Here comes the cheese platter:

King Robert, Walder Frey, Joffrey, Olenna Tyrell: it is clear that humans, driven by their lust for blood, meat and cheese, have brought upon themselves their own reckoning, and they have in turn become the prey. Suddenly, the accusation that Game of Thrones uses nudity to reduce females to pieces of meat takes on a new significance: in this show, the point is that everybody is being reduced to pieces of meat. And we do not need to look very far for proof that this is a driving theme of the show. In the face of the two great supernatural forces in Game of Thrones – the White Walkers and the dragons – humans are no more than prey.

In Season Four, Episode Six, we see how the dragons are hunters, and the consequences for the goats.

Then, in the same season, in Episode Ten, we see something that mirrors the earlier scene in many ways – except instead of the goat skeleton, we see the charred skeleton of a three-year-old girl. The girl parallels the goats: like them, she is prey for the dragons. We are never again able to forget that the dragons see us all as prey.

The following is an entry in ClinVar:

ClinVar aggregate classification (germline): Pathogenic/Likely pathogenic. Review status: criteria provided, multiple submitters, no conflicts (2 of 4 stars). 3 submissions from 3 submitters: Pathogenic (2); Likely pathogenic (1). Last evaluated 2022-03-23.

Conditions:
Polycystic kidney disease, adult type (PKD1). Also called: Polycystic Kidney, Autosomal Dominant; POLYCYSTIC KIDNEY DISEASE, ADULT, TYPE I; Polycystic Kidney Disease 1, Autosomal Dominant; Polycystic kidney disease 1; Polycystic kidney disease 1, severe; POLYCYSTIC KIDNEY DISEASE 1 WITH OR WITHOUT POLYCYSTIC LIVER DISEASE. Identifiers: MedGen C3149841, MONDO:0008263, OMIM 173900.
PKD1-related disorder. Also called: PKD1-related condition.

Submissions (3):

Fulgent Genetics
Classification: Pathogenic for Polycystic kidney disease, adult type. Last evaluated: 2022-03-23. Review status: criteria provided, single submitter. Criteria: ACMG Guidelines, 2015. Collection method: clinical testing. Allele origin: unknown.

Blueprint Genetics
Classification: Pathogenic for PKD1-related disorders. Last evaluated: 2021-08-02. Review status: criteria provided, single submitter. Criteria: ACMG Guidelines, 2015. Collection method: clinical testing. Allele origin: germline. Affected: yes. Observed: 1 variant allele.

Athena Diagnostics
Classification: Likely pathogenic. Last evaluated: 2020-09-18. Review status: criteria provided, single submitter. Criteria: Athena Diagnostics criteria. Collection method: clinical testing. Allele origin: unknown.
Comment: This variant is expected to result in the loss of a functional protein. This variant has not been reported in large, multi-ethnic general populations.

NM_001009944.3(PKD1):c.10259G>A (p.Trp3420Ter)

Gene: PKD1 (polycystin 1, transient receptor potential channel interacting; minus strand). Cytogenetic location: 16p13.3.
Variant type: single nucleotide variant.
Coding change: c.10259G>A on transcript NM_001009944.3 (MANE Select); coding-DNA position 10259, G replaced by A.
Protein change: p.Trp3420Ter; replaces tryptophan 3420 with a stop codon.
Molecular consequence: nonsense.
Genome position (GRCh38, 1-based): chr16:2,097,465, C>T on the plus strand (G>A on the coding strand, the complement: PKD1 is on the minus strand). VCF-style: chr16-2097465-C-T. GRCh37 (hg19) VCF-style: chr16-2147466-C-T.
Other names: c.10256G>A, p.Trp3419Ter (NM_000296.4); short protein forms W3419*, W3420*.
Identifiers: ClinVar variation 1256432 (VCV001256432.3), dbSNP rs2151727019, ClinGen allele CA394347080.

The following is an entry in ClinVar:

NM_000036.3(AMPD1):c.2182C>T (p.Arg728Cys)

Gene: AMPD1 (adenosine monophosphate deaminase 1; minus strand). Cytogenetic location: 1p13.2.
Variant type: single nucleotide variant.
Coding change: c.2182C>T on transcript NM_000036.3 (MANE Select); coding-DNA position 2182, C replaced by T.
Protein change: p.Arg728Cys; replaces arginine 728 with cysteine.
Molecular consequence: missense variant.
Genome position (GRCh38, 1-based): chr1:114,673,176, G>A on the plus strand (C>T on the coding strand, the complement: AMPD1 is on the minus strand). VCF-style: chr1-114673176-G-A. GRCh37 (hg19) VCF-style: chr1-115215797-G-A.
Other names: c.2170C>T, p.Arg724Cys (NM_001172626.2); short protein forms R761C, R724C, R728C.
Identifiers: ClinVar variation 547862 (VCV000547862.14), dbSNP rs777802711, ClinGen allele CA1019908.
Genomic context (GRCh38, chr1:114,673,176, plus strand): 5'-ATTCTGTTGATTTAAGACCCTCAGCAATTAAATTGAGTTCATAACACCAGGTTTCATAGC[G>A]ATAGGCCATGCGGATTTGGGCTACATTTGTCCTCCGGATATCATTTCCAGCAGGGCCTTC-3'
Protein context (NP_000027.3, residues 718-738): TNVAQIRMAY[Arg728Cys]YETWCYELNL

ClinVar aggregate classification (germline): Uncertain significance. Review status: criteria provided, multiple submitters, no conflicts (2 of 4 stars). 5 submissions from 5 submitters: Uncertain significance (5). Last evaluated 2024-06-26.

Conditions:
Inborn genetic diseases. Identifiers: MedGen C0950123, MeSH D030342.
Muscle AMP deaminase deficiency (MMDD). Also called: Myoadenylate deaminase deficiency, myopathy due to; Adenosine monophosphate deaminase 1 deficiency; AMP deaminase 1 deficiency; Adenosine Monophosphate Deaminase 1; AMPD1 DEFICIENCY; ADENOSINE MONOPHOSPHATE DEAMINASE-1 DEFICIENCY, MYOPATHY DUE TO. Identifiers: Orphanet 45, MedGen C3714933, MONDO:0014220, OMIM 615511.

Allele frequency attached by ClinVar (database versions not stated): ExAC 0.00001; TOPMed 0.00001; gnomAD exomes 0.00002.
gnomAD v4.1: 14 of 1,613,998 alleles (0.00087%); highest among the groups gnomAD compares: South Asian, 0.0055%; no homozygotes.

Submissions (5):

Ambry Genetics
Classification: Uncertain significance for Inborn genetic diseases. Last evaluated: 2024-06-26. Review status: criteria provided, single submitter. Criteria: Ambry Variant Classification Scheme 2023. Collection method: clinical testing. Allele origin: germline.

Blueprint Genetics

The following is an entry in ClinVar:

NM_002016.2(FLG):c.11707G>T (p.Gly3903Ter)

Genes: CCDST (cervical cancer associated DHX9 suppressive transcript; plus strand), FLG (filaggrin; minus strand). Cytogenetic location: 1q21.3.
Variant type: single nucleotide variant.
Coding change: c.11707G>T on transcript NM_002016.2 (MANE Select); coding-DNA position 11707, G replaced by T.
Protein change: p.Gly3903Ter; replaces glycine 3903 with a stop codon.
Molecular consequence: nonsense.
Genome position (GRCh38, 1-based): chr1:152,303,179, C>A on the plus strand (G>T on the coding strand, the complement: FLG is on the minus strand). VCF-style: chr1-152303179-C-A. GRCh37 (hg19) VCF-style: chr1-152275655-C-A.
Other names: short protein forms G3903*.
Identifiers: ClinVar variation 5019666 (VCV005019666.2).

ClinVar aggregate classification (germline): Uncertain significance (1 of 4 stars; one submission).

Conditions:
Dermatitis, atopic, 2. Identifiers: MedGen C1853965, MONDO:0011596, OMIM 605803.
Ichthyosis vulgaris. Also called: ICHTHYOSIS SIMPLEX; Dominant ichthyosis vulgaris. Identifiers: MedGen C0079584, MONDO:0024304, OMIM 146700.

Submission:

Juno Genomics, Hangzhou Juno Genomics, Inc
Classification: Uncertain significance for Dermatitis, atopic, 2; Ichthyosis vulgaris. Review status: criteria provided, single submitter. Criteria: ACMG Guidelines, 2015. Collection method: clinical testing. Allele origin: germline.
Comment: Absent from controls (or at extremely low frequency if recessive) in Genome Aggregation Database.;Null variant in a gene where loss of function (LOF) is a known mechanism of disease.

Daenerys claims to be bringing peace, but how can she do so when, wherever she goes, her arrival means war? She claims to be breaking the cycle of violence, but how can she do so when her emblem is a carnivorous beast that perpetuates the cycle of meat-eating? These are some of the questions that the show asks us.

The Predators Become the Prey

Of course, the most pressing questions of Game of Thrones have been with us since the opening scene. In a world where the dead don’t stay dead, how can the humans ignore the consequences of death – whether human or animal? What will happen when the undead reduce the humans to prey? (This issue was recently centre-stage in the dramatic scene when a reanimated bear does just that.) And can the humans change their habits in time to avoid the environmental catastrophe now looming over them in the shape of the allegorical White Walkers?

One thing is for certain: now that the two forces that reduce the humans to prey – the dragons and the undead – are united in the form of the resurrected dragon, the tables really have turned on the inhabitants of Westeros like never before. The cycle of violence and meat-eating in the Seven Kingdoms has created its own nemesis: as we have seen, the destruction and consumption of animals has led to destruction and consumption of men, and the dragon-wight is the ultimate result. The hunters really are the hunted now – and perhaps it’s going to take a major lifestyle change for the Westerosi to fix their diets and purge the existential threat from beyond the Wall.

Also on Randall Writing:

Bronn and Jaime in Dorne
Why Game of Thrones failed
A Terrible Night's Sleep